M. Mohri et.al also proposed an approach called Determinization for transducer based speech recognition system. They used determinization algorithm to transforms a nondeterministic weighted automaton into an equivalent deterministic automaton. They did so in order to achieve an advantage of ir-redundancy which means it contains at most one path ( which is not the case for non-deterministic automata) matching any given input string. This significantly reduces the time and space needed to process the string which is quite important in ASR due to pronunciation lexicon redundancy in large vocabulary tasks.The tree lexicon in ASR , proposed by Ortmanns et al, is a example of deterministic pronunciation representation [2].Weighted Determinization achieved this ability to eliminate redundant paths by calculating the combined weight of all paths with the same labeling. When each path represents a disjoint event with probability given by its weight, the combined weight, representing the probability of the common labeling for that set of paths, would be the sum of the weights of the paths. This thus results in a single path making better speech recognition system.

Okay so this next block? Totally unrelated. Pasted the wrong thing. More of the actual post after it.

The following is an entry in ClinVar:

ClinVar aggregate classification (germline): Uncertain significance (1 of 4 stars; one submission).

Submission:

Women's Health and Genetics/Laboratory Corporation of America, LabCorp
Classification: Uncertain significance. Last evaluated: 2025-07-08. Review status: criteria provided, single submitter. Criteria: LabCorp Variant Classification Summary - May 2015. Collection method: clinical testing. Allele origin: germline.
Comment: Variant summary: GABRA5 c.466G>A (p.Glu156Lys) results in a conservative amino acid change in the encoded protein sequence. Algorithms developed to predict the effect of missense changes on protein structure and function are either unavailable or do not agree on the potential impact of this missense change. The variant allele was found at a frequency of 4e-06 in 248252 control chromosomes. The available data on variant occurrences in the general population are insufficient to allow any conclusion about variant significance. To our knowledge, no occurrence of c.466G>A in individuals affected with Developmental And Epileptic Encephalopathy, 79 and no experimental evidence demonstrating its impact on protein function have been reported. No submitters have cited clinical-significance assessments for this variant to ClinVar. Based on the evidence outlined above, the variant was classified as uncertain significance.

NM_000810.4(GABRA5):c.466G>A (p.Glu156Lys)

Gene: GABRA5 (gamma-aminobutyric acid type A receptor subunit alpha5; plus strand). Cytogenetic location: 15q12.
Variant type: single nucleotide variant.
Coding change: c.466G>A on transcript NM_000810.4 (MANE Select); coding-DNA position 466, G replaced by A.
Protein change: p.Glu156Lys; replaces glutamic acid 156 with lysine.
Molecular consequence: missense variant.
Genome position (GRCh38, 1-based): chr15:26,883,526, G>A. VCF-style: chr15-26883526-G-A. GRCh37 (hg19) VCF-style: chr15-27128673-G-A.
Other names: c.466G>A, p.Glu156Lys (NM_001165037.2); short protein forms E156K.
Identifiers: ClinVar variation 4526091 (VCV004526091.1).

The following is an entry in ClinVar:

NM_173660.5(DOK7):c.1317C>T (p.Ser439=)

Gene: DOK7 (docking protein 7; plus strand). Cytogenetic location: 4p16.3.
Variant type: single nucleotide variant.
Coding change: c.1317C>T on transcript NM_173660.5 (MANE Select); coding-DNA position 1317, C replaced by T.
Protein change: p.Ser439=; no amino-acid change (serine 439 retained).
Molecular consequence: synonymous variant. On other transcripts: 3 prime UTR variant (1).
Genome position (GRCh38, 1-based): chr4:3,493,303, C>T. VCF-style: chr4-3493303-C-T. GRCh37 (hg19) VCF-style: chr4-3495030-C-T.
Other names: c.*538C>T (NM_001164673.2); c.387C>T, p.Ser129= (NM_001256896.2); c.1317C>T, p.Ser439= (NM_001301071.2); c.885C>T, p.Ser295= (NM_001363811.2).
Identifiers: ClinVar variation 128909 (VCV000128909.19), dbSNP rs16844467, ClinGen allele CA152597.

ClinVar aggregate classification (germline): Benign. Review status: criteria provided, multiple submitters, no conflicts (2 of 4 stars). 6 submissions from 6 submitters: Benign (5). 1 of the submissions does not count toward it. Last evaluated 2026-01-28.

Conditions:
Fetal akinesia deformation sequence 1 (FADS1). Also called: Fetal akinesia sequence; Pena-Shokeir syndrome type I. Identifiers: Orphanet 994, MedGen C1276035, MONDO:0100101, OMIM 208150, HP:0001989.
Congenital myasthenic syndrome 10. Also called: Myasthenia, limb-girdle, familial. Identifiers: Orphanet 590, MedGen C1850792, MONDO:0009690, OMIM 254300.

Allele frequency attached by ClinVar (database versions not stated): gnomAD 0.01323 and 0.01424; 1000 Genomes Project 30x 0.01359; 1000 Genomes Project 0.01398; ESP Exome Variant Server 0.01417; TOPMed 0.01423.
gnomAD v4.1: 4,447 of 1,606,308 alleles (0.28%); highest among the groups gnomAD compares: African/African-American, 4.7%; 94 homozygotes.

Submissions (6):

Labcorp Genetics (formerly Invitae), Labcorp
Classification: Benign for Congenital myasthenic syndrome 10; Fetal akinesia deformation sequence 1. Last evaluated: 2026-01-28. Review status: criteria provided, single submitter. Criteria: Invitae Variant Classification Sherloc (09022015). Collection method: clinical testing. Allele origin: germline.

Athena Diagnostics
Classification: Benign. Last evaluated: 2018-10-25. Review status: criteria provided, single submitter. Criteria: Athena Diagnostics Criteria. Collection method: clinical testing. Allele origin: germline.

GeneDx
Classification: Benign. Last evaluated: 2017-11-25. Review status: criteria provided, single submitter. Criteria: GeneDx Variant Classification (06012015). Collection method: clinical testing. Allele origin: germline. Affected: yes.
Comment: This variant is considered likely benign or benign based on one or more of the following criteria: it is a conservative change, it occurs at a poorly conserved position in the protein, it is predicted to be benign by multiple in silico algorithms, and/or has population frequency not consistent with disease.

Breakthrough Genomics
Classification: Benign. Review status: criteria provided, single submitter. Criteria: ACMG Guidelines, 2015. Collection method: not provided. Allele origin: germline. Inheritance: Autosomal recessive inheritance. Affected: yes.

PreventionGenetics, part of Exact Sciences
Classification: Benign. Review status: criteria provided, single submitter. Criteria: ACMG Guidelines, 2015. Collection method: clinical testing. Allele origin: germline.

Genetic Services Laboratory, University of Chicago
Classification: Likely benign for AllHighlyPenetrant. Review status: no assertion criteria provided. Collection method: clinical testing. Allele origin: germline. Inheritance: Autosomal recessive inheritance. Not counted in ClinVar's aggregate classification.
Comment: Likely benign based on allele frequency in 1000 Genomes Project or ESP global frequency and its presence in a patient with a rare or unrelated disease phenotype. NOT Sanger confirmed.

M. Mohri et al. proposed minimization algorithm that can be used to minimize deterministic weighted automaton .A deterministic weighted automaton is said to be minimal if there is no other deterministic weighted automaton with a smaller number of states that represents the same mapping from strings to weights. Thus, implementing minimization algorithm on ,say, automaton A results in a weighted automaton B is equivalent to the automaton A, and has the least number of states and the least number of transitions among all deterministic weighted automata equivalent to A. This algorithm works in two steps: the first step pushes weight among transitions, and the second applies the classical minimization algorithm proposed by Aho et al [3] . to the result with each distinct label-weight pair viewed as a distinct symbol. Weight pushing is useful not only as a first step of minimization but also to redistribute weight among transitions to improve search, especially pruned search. By using above mentioned method M.Mohri et al. achieved 88% word accuracy on DARPA Eval ’95 test set.

## Reference

[1] M. Mohri, F. Pereira and M. Riley, "Speech Recognition with Weighted Finite-State Transducers", *Google AI*, 2018. [Online]. Available: https://ai.google/research/pubs/pub32892. [Accessed: 21- Jul- 2018].

[2] S. Ortmanns, H. Ney and A. Eiden, "Language-model look-ahead for large vocabulary speech recognition - IEEE Conference Publication", *Ieeexplore.ieee.org*, 1996. [Online]. Available: https://ieeexplore.ieee.org/abstract/document/607215/. [Accessed: 23- Jul- 2018].

[3] A. Aho, R. Sethi and J. Ullman, "Compilers: principles, techniques, and tools", *Dl.acm.org*, 1986. [Online]. Available: https://dl.acm.org/citation.cfm?id=6448. [Accessed: 23- Jul- 2018].